This article was originally published on teach.com on July 2020.
In the Washington, D.C., metropolitan area, students at one local high school have started what they call “Milk and Cookies Club.” Each week, the students meet after school, bring milk and cookies and watch a queer movie or YouTube show. The club, which pays homage to LGBTQ icon Harvey Milk, was a creative way for queer students and allies to establish a safe and supportive space in their school, often called gender sexuality alliances (GSAs).
“GSAs are proven to increase the quality of life at school for queer kids,” said Rebecca York of Supporting and Mentoring Youth Advocates and Leaders (SMYAL), a nonprofit organization in D.C. that is dedicated to empowering LGBTQ youth. As a community engagement and youth leadership manager, York works to build and maintain GSAs in the community.
“[GSAs are] proven to reduce risk factors for queer and trans youth, those risk factors being bullying, harassment, even things like intimate partner violence,” York said.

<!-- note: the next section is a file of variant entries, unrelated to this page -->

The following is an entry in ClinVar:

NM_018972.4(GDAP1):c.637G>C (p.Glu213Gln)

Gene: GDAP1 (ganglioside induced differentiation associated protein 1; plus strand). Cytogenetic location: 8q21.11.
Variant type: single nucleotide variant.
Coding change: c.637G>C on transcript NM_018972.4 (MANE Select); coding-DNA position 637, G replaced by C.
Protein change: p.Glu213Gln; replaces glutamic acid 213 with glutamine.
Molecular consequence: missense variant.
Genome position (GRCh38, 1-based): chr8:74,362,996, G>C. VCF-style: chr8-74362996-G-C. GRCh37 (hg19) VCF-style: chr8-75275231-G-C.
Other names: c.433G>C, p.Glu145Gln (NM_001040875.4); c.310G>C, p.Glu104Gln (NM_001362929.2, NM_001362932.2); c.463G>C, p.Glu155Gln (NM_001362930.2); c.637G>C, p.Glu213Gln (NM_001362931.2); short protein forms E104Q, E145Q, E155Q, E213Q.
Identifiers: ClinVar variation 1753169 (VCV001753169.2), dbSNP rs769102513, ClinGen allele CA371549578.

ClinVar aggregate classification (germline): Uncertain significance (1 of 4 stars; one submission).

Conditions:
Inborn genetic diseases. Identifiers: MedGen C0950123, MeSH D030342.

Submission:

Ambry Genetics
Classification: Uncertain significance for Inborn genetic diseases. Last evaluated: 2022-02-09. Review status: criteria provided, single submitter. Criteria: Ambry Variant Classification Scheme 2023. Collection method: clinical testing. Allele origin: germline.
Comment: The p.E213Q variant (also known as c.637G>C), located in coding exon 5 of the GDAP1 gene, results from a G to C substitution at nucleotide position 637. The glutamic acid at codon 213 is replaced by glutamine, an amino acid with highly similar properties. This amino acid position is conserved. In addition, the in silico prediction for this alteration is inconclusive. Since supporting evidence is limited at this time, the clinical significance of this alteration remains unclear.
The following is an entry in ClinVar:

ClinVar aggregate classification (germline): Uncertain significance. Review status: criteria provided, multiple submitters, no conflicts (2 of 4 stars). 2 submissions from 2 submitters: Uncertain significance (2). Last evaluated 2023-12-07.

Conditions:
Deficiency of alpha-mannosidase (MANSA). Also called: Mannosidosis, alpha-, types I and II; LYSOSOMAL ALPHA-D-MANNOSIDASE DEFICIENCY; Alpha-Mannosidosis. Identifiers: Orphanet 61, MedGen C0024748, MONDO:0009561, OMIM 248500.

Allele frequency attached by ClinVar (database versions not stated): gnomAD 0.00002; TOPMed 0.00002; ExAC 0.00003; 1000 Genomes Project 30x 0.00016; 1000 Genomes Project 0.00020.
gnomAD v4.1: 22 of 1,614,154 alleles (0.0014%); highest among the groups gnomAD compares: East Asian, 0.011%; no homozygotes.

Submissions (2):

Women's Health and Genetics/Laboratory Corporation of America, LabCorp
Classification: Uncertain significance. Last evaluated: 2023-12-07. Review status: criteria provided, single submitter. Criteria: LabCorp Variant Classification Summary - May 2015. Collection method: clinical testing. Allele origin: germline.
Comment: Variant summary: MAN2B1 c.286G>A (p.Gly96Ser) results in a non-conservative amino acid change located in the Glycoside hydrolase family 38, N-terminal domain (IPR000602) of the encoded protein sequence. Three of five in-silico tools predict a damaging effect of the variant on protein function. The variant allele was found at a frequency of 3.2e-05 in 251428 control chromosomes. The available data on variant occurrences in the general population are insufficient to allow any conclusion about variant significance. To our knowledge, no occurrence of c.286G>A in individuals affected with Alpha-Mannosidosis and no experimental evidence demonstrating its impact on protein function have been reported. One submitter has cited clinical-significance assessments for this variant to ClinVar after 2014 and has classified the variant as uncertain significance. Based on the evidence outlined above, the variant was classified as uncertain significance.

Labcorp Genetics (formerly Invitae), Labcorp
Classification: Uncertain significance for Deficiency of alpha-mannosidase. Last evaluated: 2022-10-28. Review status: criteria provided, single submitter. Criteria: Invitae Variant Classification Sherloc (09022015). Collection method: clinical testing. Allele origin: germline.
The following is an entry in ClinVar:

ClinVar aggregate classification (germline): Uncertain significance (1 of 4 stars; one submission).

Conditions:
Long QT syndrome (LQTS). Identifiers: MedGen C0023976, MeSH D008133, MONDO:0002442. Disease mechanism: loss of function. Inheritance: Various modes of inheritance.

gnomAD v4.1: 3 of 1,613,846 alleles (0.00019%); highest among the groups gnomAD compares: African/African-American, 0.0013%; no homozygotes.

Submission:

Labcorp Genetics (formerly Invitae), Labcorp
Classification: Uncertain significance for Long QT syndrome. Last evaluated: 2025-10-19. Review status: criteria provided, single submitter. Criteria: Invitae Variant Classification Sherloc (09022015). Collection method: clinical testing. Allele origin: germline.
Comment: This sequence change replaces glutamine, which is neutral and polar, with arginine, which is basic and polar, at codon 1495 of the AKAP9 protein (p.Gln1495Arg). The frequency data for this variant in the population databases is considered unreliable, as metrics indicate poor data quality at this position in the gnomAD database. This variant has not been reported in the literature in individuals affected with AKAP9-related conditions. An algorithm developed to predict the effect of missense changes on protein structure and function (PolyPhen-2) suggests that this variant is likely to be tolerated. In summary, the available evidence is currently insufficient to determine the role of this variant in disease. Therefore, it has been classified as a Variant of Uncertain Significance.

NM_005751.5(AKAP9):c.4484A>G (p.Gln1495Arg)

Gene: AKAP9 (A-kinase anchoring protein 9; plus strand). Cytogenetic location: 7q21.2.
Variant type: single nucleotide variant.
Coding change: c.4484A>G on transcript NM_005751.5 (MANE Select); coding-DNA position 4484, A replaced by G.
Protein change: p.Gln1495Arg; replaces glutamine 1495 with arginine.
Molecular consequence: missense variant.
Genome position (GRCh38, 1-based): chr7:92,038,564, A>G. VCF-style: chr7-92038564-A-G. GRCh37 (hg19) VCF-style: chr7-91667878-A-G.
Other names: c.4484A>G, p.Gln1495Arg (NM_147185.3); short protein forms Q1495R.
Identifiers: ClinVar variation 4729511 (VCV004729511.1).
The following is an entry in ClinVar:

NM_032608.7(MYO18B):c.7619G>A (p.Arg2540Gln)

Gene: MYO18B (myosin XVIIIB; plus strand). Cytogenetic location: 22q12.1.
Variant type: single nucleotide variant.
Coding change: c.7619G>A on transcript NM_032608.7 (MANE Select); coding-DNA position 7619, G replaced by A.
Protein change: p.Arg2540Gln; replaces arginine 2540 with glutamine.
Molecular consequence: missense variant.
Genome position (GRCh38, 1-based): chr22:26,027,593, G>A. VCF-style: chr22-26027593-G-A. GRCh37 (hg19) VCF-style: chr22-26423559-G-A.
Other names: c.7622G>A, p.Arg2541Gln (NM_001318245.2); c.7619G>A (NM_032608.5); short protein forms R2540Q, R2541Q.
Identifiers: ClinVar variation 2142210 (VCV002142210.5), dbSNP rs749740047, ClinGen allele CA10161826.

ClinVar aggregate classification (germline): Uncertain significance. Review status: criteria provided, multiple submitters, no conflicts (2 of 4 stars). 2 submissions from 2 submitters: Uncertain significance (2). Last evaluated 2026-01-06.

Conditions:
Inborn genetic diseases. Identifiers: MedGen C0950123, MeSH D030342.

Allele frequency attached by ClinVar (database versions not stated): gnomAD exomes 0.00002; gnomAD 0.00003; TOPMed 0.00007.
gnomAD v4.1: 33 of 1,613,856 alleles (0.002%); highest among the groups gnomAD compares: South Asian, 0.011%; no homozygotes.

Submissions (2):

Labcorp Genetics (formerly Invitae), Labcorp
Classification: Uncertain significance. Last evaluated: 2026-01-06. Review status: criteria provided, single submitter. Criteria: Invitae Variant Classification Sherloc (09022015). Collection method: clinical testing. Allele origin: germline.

In a 2016 NIH study about the protective role GSAs have on LGBTQ students, researchers found that a presence of a GSA in a high school resulted in not only fewer incidences of bullying and victimization of LGBTQ students but also lower levels of victimization for all students.
But a successful GSA requires parents, educators, students, counselors and administrators to be able to effectively navigate a candid dialogue about why these organizations matter and should be prepared to encounter pushback.
What Is a Gender Sexuality Alliance?
A gender sexuality alliance is an LGBTQ-affirming organization run by students. These organizations, which have chapters in middle and high schools all across the country, provide a sense of community and a safe space for queer and trans youth to interact and drive social change. GSAs can focus on a combination of social interaction, community issues and activism. According to GLSEN’s 2017 National School Climate Survey (PDF, 8.4 MB), more than half of LGBTQ students are enrolled in schools with a GSA.
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